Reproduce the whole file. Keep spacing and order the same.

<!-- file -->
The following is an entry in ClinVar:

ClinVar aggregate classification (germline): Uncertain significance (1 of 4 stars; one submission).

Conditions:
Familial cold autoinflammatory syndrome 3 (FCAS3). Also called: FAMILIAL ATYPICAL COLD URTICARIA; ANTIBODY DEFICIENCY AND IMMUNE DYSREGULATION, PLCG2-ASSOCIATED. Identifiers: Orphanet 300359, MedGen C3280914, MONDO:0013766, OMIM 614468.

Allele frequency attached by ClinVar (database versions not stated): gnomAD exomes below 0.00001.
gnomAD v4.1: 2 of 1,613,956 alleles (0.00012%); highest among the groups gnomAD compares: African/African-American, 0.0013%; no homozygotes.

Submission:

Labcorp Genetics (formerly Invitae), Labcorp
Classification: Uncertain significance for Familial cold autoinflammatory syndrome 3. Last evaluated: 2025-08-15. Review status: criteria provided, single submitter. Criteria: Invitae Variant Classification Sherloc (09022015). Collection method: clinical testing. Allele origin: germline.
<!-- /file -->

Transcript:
The following is an entry in ClinVar:

ClinVar aggregate classification (germline): Uncertain significance (1 of 4 stars; one submission).

Conditions:
Familial cold autoinflammatory syndrome 3 (FCAS3). Also called: FAMILIAL ATYPICAL COLD URTICARIA; ANTIBODY DEFICIENCY AND IMMUNE DYSREGULATION, PLCG2-ASSOCIATED. Identifiers: Orphanet 300359, MedGen C3280914, MONDO:0013766, OMIM 614468.

Allele frequency attached by ClinVar (database versions not stated): gnomAD exomes below 0.00001.
gnomAD v4.1: 2 of 1,613,956 alleles (0.00012%); highest among the groups gnomAD compares: African/African-American, 0.0013%; no homozygotes.

Submission:

Labcorp Genetics (formerly Invitae), Labcorp
Classification: Uncertain significance for Familial cold autoinflammatory syndrome 3. Last evaluated: 2025-08-15. Review status: criteria provided, single submitter. Criteria: Invitae Variant Classification Sherloc (09022015). Collection method: clinical testing. Allele origin: germline.